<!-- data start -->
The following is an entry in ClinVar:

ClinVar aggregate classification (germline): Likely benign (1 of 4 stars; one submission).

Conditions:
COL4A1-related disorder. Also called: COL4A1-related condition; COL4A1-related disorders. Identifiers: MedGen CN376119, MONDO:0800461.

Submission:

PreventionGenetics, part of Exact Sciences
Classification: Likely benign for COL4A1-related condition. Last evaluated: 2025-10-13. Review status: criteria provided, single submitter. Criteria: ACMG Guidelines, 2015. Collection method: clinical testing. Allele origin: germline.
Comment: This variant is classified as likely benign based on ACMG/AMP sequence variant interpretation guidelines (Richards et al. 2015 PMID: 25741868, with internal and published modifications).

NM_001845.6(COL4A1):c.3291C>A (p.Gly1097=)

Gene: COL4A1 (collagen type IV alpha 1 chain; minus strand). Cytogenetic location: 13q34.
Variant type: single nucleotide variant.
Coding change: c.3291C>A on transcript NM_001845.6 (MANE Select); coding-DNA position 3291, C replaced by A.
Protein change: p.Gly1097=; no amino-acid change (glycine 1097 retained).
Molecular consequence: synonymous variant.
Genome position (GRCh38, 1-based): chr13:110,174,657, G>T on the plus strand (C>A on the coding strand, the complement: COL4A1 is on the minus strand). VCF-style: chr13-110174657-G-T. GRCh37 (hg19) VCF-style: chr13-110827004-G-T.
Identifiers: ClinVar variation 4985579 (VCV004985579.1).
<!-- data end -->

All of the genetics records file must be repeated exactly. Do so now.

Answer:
The following is an entry in ClinVar:

ClinVar aggregate classification (germline): Likely benign (1 of 4 stars; one submission).

Conditions:
COL4A1-related disorder. Also called: COL4A1-related condition; COL4A1-related disorders. Identifiers: MedGen CN376119, MONDO:0800461.

Submission:

PreventionGenetics, part of Exact Sciences
Classification: Likely benign for COL4A1-related condition. Last evaluated: 2025-10-13. Review status: criteria provided, single submitter. Criteria: ACMG Guidelines, 2015. Collection method: clinical testing. Allele origin: germline.
Comment: This variant is classified as likely benign based on ACMG/AMP sequence variant interpretation guidelines (Richards et al. 2015 PMID: 25741868, with internal and published modifications).

NM_001845.6(COL4A1):c.3291C>A (p.Gly1097=)

Gene: COL4A1 (collagen type IV alpha 1 chain; minus strand). Cytogenetic location: 13q34.
Variant type: single nucleotide variant.
Coding change: c.3291C>A on transcript NM_001845.6 (MANE Select); coding-DNA position 3291, C replaced by A.
Protein change: p.Gly1097=; no amino-acid change (glycine 1097 retained).
Molecular consequence: synonymous variant.
Genome position (GRCh38, 1-based): chr13:110,174,657, G>T on the plus strand (C>A on the coding strand, the complement: COL4A1 is on the minus strand). VCF-style: chr13-110174657-G-T. GRCh37 (hg19) VCF-style: chr13-110827004-G-T.
Identifiers: ClinVar variation 4985579 (VCV004985579.1).